Radak on Chronicles: Critical edition, translation and supercommentary
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A systematic study of text-witnesses of Radak's commentary to Chronicles confirms the consensus that it is an early work, and reveals that Radak composed an even more rudimentary version than the one in our printed editions. This earlier version facilitates a particularly sharp evaluation of the development of his exegesis.;The commentary to Chronicles, especially in its earlier form, is far briefer and spottier than Radak's later works. This results in part from his subjectively more restrictive standard in determining which textual difficulties merit his comment, and from his less expansive style. More intriguing are several quantifiable differences: Only in his later works does Radak provide explanations for characters' motives and for the precise significance of even minor events and details. In only one place on Chronicles does Radak add information entirely irrelevant to interpreting the text, while in his subsequent commentaries he does so with some frequency. Radak is known for his philosophical discussions and rationalistic reinterpretations, yet these do not appear in the earlier version of the Chronicles commentary. His method of interpreting both qerei and ketiv readings is also not manifest, especially in the earlier version. Without a targum at his side, he does not incorporate and evaluate targumic renderings with anywhere near his usual frequency. And in several important respects, Radak's incorporation of rabbinic material undergoes considerable development in his later exegesis. However, his willingness to reject rabbinic interpretations is distinctly manifest in the Chronicles commentary, as is his hesitation to reject qabbalot---a category that apparently consists of rabbinic statements of fact concerning fundamentally historical matters.;Radak's Proverbs commentary, also apparently early, is the only one that is similar to that of Chronicles, and this similarity supports the Proverbs commentary's authenticity.;Radak's contribution to the exegesis of Chronicles is most clearly seen in his rejection of midrashic exegesis on matters such as name discrepancies, and in his creative efforts to harmonize apparently contradictory verses.;A critical apparatus, references, an English translation, and an expansive supercommentary facilitate a better appreciation of the commentary.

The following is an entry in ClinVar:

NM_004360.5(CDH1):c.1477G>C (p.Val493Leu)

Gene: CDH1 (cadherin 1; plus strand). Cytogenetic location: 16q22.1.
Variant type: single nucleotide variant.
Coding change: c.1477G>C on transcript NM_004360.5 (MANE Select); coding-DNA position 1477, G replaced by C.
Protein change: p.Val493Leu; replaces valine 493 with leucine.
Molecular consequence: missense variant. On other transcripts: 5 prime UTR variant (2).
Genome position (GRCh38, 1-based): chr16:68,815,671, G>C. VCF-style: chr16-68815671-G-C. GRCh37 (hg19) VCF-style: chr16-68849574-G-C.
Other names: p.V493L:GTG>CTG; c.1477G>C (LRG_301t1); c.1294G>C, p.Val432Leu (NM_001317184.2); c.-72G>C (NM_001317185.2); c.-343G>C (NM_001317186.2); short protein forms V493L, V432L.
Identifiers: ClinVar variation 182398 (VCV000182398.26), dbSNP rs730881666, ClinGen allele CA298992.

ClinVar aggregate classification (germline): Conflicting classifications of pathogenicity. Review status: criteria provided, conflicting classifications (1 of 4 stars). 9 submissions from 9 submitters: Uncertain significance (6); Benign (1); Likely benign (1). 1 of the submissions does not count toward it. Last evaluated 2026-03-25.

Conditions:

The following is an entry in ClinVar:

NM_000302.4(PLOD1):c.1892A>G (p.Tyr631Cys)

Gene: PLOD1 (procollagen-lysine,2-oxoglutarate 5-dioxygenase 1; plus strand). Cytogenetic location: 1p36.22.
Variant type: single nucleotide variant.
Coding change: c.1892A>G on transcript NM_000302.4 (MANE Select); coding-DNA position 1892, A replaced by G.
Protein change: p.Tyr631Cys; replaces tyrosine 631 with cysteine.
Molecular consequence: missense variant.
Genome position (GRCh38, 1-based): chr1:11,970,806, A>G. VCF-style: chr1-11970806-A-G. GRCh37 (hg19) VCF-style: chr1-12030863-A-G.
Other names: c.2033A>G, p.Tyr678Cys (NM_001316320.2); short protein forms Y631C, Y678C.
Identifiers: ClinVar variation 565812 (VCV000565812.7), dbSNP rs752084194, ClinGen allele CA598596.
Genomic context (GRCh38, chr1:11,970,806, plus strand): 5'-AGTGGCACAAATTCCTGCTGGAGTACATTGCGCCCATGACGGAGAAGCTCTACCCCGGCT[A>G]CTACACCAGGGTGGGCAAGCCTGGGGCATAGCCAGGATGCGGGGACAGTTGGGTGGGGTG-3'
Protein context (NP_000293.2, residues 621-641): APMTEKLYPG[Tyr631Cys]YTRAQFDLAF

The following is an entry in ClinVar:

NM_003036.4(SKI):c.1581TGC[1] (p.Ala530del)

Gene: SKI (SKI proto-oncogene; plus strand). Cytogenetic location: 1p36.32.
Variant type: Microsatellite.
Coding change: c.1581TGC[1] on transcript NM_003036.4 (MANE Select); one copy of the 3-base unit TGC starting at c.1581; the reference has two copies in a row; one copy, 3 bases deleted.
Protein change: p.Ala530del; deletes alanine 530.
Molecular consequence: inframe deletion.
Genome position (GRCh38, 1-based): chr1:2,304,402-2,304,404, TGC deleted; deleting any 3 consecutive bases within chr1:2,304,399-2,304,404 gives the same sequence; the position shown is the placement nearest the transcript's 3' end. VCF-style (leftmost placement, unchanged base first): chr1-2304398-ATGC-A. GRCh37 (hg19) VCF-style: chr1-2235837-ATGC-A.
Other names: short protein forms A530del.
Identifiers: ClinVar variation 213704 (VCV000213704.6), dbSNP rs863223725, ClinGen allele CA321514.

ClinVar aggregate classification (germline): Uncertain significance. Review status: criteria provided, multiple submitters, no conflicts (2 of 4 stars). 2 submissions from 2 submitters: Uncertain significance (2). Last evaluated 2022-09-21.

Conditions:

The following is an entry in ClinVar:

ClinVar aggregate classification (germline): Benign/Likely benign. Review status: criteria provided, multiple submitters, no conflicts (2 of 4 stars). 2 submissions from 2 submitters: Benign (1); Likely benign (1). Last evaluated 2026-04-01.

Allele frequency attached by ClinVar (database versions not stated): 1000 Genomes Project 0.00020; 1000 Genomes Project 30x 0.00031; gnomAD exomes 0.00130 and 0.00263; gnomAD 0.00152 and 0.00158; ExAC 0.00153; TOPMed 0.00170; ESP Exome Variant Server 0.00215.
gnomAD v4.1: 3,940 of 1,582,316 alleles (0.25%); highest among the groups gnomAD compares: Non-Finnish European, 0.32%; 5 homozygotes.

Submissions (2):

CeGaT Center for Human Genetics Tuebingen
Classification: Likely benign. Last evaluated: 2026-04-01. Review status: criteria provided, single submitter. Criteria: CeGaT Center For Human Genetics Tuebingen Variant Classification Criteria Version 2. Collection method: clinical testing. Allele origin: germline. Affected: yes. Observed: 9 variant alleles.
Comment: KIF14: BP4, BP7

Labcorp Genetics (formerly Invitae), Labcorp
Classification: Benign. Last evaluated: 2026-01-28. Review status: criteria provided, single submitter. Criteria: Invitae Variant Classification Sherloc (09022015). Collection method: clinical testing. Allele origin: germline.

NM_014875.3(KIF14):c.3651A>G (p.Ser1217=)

Source: Dissertation Abstracts International, Volume: 64-05, Section: A, page: 1702.;Advisors: Sid Z. Leiman; Richard Steiner.